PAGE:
Brain injury is BIG.

Empowering the severely brain injured and their families via support,
understanding and a network of care.

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Stewart's story

Wednesday 17th October 2007 seemed like any other chaotic morning in the Newman house. Everyone getting ready for work, saying their goodbyes and setting off on their individual journeys. Stew left for work at about 7:30am and informed me he had a meeting after work and wouldn’t need an evening meal. He was in a chirpy mood and went out singing. The next hour was very much like normal. And… then the phone call came that changed all of our lives for ever… “Hello, is that ‘mum’ this is the Bracknell Police, there has been an accident….” I knew immediately it was Stewart.

Thankfully, Scott, Stew’s youngest brother had not left for work yet and some how we managed to get to Frimley hospital. We were met by a nurse and a policeman and ushered to a side room – I can remember thinking ‘this isn’t a good sign’. However, ‘positive thinking’ is me and listened as best I could to what the doctor had to say…. “Slight bleed in brain… not able to drain because of where it is… induced coma…. ventilated….broken arm and few facial cuts.” Said they would clean him up and we could then go and see him in ‘resuss’. Frantic phone calls were then made to his eldest brother Mark and his fiancé Carly, and Matt his other brother. I had already phoned Trev, my husband and eventually we all gathered at Accident and Emergency where we were able to see Stew. Some how at this stage I still believed that Stew was going to wake when the sedation was reduced and all would be well!

They were soon to move Stew to Intensive Care … a sterile place full of tubes, monitors, wires, drips and constant bleeping. Although initially I found Intensive Care quite daunting it became clear that this was a place of calmness and control. A nurse allocated to each patient, all of whom seemed to have time to try to explain what was happening and what each sound meant. However, it wasn’t always as easy to track a consultant down or even a registrar and when we eventually did, some were more friendly and positive than others. We knew they had done a couple of scans but didn’t really know what the prognosis was and of course Stew still remained ‘asleep’. As each day went by something new would happen… Stew was constantly sweating, (storming – we were told it was called) not just little beads on his forehead but huge beads of sweat all over his body – the nurses explained that it was his temperature control in his brain not working properly. This would lead to dehydration and so we were constantly checking on how much in the way of fluids he was being given. What drugs should Stewart be on? – Trev and I had no idea, so relied upon the professionals! Apparently constant phone calls were made to St Georges Hospital to get some guidance. This was the time that the drugs Baclofen and Clonidine came into our vocabulary. I became quite paranoid about his drugs … What were they? What side effects did they have? What did they actually do? I would come home from the hospital and log onto the internet to find out all I could.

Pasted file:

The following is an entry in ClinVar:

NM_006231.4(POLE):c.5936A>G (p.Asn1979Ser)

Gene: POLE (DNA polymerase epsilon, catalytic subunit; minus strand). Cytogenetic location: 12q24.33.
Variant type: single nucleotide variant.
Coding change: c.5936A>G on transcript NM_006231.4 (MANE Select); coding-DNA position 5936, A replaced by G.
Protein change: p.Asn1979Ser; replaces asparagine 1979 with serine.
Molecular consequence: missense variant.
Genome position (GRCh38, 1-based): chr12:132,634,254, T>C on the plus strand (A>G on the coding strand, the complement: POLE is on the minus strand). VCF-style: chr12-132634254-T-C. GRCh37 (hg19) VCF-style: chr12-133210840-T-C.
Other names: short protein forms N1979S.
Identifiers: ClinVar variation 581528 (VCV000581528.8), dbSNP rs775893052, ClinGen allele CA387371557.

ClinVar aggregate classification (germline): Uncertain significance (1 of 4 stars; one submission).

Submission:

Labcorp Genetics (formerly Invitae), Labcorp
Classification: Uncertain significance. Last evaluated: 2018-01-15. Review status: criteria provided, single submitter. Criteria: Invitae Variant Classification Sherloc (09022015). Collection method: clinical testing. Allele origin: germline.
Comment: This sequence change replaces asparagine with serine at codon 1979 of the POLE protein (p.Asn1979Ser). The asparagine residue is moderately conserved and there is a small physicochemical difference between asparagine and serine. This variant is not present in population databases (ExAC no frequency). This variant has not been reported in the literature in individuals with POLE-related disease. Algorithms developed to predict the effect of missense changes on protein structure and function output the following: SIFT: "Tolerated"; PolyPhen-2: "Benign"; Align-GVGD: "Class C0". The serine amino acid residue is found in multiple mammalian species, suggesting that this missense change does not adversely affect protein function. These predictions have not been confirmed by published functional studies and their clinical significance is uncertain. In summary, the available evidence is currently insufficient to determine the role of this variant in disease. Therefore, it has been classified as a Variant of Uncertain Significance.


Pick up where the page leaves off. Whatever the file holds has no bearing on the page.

Stewart was given a Tracheostomy which seemed to make him look so much more comfortable without the massive tube in his mouth, down his throat and into his lungs.